In archaeological terminology, there are two categories of dating methods: absolute and relative.
Absolute dating utilizes one or more of a variety of chronometric techniques to produce a computed numerical age, typically with a standard error.
Different researchers have applied a variety of absolute dating methods directly to petroglyphs or to sediments covering them, including AMS (accelerator mass spectrometry) radiocarbon, cation ratio, amino acid racemization, OSL (optically stimulated luminescence), lichenometry, micro-erosion and micro-stratification analysis of patina. These techniques have yielded mixed results in terms of reliability and feasibility, but, in any case, none has been applied to date in Saudi Arabia.
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To progress, it is essential to apply the second type, or relative, dating.
The term refers to the fact that an approximate date can be inferred by comparison with something else of known age.
In this case, a rock art panel may be judged to be younger, older or basically contemporaneous with another petroglyph, a site, an artifact, or other evidence of known antiquity.
Relative dating, although somewhat less satisfying than absolute dating in terms of precision, is considerably more successful for petroglyphs.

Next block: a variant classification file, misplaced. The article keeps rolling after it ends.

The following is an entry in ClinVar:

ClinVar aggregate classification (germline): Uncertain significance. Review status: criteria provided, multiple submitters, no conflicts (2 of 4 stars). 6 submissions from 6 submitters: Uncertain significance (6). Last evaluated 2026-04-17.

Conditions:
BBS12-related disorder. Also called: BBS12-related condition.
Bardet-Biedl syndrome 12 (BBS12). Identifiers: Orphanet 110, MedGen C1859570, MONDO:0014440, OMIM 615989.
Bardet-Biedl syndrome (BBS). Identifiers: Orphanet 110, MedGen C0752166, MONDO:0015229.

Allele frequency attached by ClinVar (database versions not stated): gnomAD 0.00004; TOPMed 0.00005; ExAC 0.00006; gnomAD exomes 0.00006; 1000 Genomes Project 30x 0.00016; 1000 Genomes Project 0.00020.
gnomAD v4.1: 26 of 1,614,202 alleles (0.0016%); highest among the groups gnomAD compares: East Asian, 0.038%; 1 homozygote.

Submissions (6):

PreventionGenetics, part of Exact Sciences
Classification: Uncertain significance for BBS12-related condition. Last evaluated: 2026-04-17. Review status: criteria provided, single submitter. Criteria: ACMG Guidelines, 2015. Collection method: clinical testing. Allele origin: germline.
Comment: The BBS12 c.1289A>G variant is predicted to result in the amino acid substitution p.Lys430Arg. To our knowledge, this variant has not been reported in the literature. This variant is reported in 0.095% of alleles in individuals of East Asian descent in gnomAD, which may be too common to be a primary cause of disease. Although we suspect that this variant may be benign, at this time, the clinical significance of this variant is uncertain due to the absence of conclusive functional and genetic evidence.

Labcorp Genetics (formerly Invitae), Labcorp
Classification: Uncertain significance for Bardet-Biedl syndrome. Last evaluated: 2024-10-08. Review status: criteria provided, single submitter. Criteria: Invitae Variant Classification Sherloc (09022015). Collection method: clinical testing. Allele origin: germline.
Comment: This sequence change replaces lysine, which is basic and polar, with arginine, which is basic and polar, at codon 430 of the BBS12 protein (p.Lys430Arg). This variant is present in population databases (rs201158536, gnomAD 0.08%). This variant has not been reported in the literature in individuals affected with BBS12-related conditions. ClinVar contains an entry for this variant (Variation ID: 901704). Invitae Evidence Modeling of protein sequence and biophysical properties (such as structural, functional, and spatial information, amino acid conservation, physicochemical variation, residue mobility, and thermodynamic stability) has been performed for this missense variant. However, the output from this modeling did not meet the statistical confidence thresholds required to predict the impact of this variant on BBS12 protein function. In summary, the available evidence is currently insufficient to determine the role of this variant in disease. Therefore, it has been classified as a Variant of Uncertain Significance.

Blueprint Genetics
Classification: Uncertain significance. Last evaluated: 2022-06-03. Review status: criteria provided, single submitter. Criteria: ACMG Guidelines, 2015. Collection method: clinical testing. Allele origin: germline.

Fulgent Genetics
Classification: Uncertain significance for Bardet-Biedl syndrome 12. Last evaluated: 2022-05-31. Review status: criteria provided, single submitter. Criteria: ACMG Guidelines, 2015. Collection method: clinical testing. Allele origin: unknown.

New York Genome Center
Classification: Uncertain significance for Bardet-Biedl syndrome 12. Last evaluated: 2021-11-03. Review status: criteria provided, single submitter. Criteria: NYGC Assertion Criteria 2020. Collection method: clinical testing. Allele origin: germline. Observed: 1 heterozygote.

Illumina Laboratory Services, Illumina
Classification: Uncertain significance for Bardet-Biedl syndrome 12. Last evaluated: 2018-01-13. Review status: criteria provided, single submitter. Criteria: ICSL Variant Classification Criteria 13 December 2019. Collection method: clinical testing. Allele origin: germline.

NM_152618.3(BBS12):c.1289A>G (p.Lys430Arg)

Sometimes the proximity of a campsite or settlement that is dated directly by absolute dating methods is considered helpful for determining the age of an apparently associated petroglyph panel, but caution must be exercised, since it does not always mean that the site’s inhabitants were the artists who created the art.
Often there are multiple sites of varying ages nearby and the petroglyph itself may be a palimpsest of images created through the ages.On rare occasion, archaeological deposits can accumulate up against a petroglyph panel, concealing part or all of the art.Another way that precise dating can be achieved is if the artist records the actual date of his or her creation, the name of a leader of known reign, or a distinctive historical event, like the inscription shown in the previous chapter about King Yousif Assar Yathar’s invasion of the Najran region in 518 CE.Then, however, it must be clear that the artist is referring to his or her own time, and not providing historical commentary.Given the current status of direct chronometric dating methods for Arabian petroglyphs, it is rare that the precise age of a rock art panel can be determined.However, all is not lost, and it is possible to establish a temporal sequence that can be quite edifying.